Although most real estate markets have rebounded from their recession lows, this harsh fact remains: About 7 million homeowners continue to be stuck in the tar pit of serious negative equity, with mortgage debt at least 25% higher than the value of their property, according to research firm RealtyTrac.
Many of these owners are also hurting financially. They are behind on mortgage payments, often in negotiations with their lenders on ways to modify their loan terms, write off a portion of their debt or do a short sale — selling the house for less than the mortgage amount owed to a new buyer, with the lender forgiving the unpaid balance. Improvements in housing prices have largely bypassed these folks, as has the overall economic recovery in the last several years.
All of which underlines the significance of a legislative effort now getting underway in Congress to spare these people from punitive federal taxes on any amounts forgiven.
Wait a minute, you might ask: Didn’t Congress extend the Mortgage Forgiveness Debt Relief Act last year, which was designed to ease the burden on troubled owners with negative equity? Yes, it did — but only for people who received write-offs during 2014.
The debt forgiveness law expired at the end of December and is now dead. Owners who are currently negotiating or planning loan modifications or short sales involving cancellation of portions of what they owe in 2015 have no legal protection against big tax bills next year.
Under the federal tax code, if a lender forgives mortgage debt as part of a loan modification or other arrangement, that amount will be treated by the IRS as ordinary income and taxed accordingly. Typically the tax bill runs into the tens of thousands of dollars.
(Note to California homeowners: If your mortgage forgiveness occurred because of a short sale, you’re exempt from the tax because of an IRS interpretation of state law.)
Two senators — Nevada Republican Dean Heller and Michigan Democrat Debbie Stabenow — have introduced a bipartisan bill that would extend the mortgage debt relief safe harbor for eligible homeowners through the end of 2016. Heller is a member of the tax-writing Senate Finance Committee and is in a strategic position to attach the bill to a larger piece of legislation that is moving through his committee — something he pledged to do.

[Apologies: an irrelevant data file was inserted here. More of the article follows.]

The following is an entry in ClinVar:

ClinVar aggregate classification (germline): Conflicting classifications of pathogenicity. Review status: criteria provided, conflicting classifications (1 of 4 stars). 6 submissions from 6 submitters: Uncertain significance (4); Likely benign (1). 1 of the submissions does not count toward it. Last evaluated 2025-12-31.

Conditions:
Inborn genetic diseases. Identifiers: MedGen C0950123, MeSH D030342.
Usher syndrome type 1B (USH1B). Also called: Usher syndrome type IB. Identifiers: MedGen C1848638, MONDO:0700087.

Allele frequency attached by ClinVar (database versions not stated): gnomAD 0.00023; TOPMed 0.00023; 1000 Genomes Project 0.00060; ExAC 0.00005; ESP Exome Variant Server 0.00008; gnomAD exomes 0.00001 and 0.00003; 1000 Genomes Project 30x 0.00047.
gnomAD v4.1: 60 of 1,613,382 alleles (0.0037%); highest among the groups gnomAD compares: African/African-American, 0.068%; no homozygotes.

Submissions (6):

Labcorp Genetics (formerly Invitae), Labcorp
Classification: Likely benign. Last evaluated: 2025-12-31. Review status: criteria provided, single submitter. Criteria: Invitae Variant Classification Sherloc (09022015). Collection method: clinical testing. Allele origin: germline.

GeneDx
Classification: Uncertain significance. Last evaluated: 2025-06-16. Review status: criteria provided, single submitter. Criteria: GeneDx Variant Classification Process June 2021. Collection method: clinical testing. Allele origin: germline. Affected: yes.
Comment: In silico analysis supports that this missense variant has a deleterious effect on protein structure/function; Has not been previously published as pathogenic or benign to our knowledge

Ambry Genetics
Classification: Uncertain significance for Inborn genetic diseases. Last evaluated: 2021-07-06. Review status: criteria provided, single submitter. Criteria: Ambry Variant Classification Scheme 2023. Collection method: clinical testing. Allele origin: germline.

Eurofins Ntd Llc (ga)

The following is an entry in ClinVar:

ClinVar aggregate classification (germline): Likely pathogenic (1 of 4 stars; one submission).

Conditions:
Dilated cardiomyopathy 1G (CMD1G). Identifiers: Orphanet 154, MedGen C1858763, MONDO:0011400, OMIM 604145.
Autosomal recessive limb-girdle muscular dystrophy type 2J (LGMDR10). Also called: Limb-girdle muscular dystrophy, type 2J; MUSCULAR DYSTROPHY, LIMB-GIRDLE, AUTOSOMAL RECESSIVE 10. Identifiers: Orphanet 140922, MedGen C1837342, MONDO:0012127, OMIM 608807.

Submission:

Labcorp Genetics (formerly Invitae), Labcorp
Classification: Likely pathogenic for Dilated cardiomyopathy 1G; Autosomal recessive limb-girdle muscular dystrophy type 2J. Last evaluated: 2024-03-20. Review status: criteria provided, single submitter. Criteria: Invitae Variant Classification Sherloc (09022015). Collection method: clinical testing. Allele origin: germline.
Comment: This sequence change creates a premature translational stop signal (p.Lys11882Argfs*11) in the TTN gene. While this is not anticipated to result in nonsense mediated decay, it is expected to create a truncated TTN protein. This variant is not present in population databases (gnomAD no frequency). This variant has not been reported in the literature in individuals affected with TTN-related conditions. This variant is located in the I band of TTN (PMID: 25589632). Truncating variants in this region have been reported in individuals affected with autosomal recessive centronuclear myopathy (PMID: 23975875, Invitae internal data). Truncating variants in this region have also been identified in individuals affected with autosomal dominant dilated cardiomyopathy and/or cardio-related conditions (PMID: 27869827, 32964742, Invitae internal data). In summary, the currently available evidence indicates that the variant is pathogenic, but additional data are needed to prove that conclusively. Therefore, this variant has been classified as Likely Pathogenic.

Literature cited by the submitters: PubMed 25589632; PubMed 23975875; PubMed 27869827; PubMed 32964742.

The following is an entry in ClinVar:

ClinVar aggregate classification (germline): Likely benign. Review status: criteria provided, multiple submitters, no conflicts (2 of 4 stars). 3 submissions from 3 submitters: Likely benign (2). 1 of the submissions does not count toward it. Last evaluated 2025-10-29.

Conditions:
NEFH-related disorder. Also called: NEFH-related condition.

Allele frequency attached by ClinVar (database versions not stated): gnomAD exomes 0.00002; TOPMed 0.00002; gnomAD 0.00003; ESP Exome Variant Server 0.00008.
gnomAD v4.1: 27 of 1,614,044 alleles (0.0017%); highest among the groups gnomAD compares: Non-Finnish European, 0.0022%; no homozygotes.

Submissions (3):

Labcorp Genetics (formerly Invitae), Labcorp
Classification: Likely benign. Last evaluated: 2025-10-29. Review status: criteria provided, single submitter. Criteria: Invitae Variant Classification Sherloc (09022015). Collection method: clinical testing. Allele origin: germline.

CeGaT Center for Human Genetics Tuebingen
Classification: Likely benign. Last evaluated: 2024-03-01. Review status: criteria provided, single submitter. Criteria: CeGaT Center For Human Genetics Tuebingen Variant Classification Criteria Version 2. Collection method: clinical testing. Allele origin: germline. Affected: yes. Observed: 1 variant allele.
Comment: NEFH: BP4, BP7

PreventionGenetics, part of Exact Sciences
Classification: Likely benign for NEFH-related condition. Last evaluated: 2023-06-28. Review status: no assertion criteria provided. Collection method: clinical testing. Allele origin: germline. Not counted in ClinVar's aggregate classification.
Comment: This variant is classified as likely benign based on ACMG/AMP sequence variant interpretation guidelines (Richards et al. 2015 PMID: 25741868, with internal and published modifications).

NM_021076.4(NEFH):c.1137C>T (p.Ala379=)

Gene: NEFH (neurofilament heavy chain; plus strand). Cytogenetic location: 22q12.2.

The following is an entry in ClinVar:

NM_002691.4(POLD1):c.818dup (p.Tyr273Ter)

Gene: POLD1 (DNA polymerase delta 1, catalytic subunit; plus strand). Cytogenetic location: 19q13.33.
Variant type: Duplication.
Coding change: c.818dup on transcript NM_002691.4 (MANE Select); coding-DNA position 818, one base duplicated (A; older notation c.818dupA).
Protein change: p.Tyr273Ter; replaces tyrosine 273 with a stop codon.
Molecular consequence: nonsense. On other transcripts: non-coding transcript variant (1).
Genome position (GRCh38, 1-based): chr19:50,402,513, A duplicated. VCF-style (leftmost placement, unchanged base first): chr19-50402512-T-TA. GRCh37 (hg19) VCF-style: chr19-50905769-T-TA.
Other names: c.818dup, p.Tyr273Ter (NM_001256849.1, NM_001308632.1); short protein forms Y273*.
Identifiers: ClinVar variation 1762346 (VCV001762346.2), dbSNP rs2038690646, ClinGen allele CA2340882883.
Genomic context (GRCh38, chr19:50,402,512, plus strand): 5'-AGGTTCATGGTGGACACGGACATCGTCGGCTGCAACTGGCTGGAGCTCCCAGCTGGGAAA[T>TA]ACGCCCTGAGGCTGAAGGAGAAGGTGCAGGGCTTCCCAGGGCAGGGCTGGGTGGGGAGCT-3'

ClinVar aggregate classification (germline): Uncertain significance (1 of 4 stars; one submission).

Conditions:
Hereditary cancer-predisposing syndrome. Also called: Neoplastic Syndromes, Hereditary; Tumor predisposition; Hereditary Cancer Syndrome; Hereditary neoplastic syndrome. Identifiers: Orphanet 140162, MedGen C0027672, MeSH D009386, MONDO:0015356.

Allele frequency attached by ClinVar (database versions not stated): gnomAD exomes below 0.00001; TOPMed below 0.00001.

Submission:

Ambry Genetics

Both Heller and Stabenow represent areas that were hit hard during the housing bust and still have significant numbers of underwater and financially distressed owners.
In Nevada, 30% of Las Vegas housing units with mortgages are seriously underwater, according to RealtyTrac researchers. In Michigan, 24% of metropolitan Detroit houses with mortgages are in the same position. In Las Vegas, 60% of all seriously underwater homes are also classified as financially distressed at some stage of the foreclosure process. In Detroit it’s 47%.
Negative equity is a national problem — from Rhode Island and portions of Maryland to Arizona and non-coastal California — which is one reason Heller and Stabenow hope to gain supporters this session from colleagues representing other states.
In Florida, for example, four metropolitan areas rank among the highest with negative equity levels nationwide. In Tampa, 52% of severely underwater properties were also financially distressed. In Miami, it’s 46%. Other large metropolitan markets with unusually high levels of negative equity combined with financial distress include Chicago (48%) and Cleveland (45%).
But what about people who got in under the wire and completed mortgage debt forgiveness deals with lenders last year? How should they proceed now that the filing deadline for 2014 federal tax returns is just weeks away?
The IRS recently published a special bulletin with the following tips:
•Keep in mind that not all real estate qualifies for the debt cancellation tax exclusion. To be eligible, the property must be your “main home,” the principal residence you occupy most of the year. So if you did a short sale on a Miami Beach condo that you use during the winter months but you live elsewhere for the rest of the year, it doesn’t qualify. Ditto for rental properties and real estate you use primarily for business purposes.
•Your lender is required to report debt cancellations (over $600) to the IRS and should already have sent you a Form 1099-C showing the amount forgiven. If you haven’t received the form, or you disagree on how much debt was written off, get in touch with the lender. Pronto.
Distributed by Washington Post Writers Group.